I'm in San Diego for the SPIE Optics & Photonics meeting. More specifically Kishan Dholakia and Gabe Spaldning put together the Optical Trapping and Optical Micromanipulation IV conference, where I was the last (but not least?) speaker. Overall the meeting has a dual character with a lot of technical content (like lens- or mechanics-design, CCD/CMOS imaging, etc.) but also a strong academic following with 'plasmonics' and 'nanobiotronics' being the buzzwords of the month. Supposedly the attendance is around 5 000 persons, but it felt less crowded than the Biophysical Society meetings (3 - 4 000 people), maybe because people were spread out over many more sessions.
Travelling via JFK my baggage was delayed about 36 h, but otherwise the trip went fine.
I spent four days in
The Texas State Capitol building is - as any Texan will quickly point out to you - slightly taller than the US Capitol in
Inside you are greeted by two of the fathers of
The Lone Star of Texas inside the Capitol dome.
A machine used to punch holes in checks.
The senate meets in this room, recently restored to its original look. They're pretty effective at law-making, since they only meet for 140 days every two years.
Senators sit at these nice desks â€“ over 100 years old. No electronic voting here...
The Texas State Museum does not allow photography, so no pics from there. They have three floors of exhibits with the varied and interesting history of Texas. They also had a temporary space exhibition with some big rocket engines on display in addition to text, pictures and videos from NASA missions.
Then on to the bats! They live under the Congress avenue bridge, and come out just after sunset. Above sunset over town lake as viewed from the bridge.
The bats attract a lot of tourists and on-lookers, both on the bridge and under it.
Some more people waiting for the bats to come out. The photo looks much brighter than it actually was (photo taken sometime around 20:45 I think).
I had never photographed flying bats before, so the results were varied. First I thought I would stand under the bridge and shoot the black bats against the dark-blue sky. Well without flash that didn't work at all. Even at F/1.8 aperture and ISO3200 the exposure time is much too long to stop movement. With good eyes and a bit of imagination you can maybe see some bats in the above picture.
It works much better with flash! Shutter speeds of 1/50 or 1/100 nicely stops motion, and focusing was the only problem. I shot everything using manual focus since auto-focus didn't work. I forgot the camera in ISO3200 mode and fixed aperture of F/1.8, which might not have been the ideal settings with flash...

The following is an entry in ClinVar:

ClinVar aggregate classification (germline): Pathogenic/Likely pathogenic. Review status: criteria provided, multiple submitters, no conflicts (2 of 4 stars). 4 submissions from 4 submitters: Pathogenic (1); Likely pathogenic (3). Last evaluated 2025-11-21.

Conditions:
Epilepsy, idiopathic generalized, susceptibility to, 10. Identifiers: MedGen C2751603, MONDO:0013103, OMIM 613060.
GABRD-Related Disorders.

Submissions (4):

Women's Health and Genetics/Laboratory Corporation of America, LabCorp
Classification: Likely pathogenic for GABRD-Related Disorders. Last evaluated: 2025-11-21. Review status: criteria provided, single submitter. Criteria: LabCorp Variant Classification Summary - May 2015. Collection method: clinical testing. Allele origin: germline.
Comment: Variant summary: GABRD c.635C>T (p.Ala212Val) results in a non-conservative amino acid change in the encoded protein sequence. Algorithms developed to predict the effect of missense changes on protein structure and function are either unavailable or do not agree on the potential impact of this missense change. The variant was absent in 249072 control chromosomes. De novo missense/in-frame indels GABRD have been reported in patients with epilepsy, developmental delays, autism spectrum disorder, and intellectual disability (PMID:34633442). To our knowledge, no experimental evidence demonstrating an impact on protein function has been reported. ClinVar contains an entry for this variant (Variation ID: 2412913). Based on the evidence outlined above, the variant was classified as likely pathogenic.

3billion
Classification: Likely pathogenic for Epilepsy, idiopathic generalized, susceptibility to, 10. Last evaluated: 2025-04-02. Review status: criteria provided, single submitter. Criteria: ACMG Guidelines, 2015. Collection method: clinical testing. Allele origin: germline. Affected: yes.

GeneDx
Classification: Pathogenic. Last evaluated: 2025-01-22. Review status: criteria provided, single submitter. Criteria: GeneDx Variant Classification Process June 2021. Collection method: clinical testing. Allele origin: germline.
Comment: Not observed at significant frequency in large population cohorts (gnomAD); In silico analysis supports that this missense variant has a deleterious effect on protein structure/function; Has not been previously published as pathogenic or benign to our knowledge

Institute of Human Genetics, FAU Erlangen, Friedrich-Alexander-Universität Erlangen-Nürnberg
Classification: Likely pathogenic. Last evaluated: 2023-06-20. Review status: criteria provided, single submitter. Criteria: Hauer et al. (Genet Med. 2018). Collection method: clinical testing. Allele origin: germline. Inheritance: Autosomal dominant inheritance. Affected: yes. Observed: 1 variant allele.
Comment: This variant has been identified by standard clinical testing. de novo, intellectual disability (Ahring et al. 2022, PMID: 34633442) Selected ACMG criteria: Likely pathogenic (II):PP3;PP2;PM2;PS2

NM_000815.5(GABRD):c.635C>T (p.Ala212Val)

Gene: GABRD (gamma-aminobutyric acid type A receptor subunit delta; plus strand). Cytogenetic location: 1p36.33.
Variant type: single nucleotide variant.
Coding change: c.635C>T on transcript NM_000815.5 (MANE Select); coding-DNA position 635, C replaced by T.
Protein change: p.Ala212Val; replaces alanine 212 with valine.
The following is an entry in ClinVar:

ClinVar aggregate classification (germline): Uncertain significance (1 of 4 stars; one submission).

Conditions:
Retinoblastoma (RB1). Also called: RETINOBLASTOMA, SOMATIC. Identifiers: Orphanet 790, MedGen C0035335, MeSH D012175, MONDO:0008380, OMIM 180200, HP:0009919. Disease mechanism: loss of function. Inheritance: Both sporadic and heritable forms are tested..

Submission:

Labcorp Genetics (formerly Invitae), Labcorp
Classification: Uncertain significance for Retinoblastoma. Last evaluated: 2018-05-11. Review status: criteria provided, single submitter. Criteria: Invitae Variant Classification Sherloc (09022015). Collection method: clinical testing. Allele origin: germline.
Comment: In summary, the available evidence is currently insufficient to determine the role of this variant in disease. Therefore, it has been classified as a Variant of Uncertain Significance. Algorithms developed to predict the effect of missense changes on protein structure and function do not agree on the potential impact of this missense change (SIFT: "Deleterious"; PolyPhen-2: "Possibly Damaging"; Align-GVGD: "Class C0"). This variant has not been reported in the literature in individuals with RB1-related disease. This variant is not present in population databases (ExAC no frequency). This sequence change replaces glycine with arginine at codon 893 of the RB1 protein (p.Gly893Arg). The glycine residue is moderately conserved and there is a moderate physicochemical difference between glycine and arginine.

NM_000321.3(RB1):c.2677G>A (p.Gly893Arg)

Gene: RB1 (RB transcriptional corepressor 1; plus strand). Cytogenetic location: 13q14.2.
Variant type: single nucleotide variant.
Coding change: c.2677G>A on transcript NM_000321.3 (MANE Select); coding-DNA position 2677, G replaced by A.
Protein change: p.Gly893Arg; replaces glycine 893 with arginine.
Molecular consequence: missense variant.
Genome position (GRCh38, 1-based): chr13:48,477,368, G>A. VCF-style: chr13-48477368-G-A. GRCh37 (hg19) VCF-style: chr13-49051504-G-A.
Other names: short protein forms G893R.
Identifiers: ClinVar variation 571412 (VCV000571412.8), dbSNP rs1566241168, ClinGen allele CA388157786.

From the top of the bridge you get closer to the bats, but that also means that the manual focusing gets a lot more sensitive.
This is perhaps the best one of them all. I had a 4 Gb card in the camera and shot over 100 bat pictures, but a lot of them were de-focused, had motion blur or something else wrong with them. If someone has more experience with this type of photography, please do comment below!
These are all with the â€˜plastic fantasticâ€™ Canon EF 50/1.8 II, the only lens I travelled with since I wanted to save some weight. Excellent sharpness and coulor at times, but a bit long for some shots. My EF 17-40/F4L would have been more versatile, but also heavier and perhaps not as good for the night photosâ€¦ Maybe I need a shorter prime-lens too?
NIWeek went well. NI showed some cool new products and technologies. I definitely now need a multi-core machine for the new LabVIEW 8.5 which supports multi-threading! It's really a company that wants to listen to its customers and actively improve products. Also, the paper I co-authored for the NIWeek Paper Contest got selected as one of nine Category Winners - so that was good.
The 50th annual meeting of the Biophysical Society was held in Salt Lake City, Utah, February 18-22, 2006. Here are a few pictures from Salt Lake City and Bryce Canyon which I visited afterwards.
Salt Lake City
Looking down Main Street
The newly built library. Architecture somewhat similar to the 'promenade' concept on the Silja Serenade and Symphony ferries ('floating hotel' type ferries between Stockholm and Helsinki).
A view from the roof of the library.
The Mormon Tabernacle Choir hosts free rehearsals and performances, definitely worth a visit !
Antelope Island and the Salt Lake
The Wasatch mountains as viewed from Antelope Island.
An unlucky nail in the right rear tyre forced a quick pitstop and a change of car at Avis...
On friday we made the 200mile trip south of SLC to see Bryce Canyon National Park.
Driving through Red Canyon on the way south
I thought I felt a definite shortness of breath when walking up hills at this altitude - or maybe it's just lack of exercise...
The beginning of Grand Canyon in the distance...
An overview of Bryce Canyon
Teemu living on the edge
A formation called Natural Bridge.
Our group attended the 2005 Biophysical Society annual meeting in Long Beach, California.
Continue reading 2005 Biophysical Society Meeting, Long Beach
Mount Shasta, the second highest peak in California outside Sierra Nevada, 4322 m high. Last erupted around 200 years ago with a high probability of erupting again...
Another view of the peak hidden in clouds.
A landscape not so different from Finland ?
Wondering at the amount of snow (in June !) in Lassen Park. The road through the park had opened the same week. This was unfortunately a trip on which I learned the hard way about battery management for digital cameras. The batteries to my real camera (a 4 Mpix Minolta S404) died very early on and so all I have from the rest of the trip is taken with the then novel phone camera (like this pic), with not so satisfying results...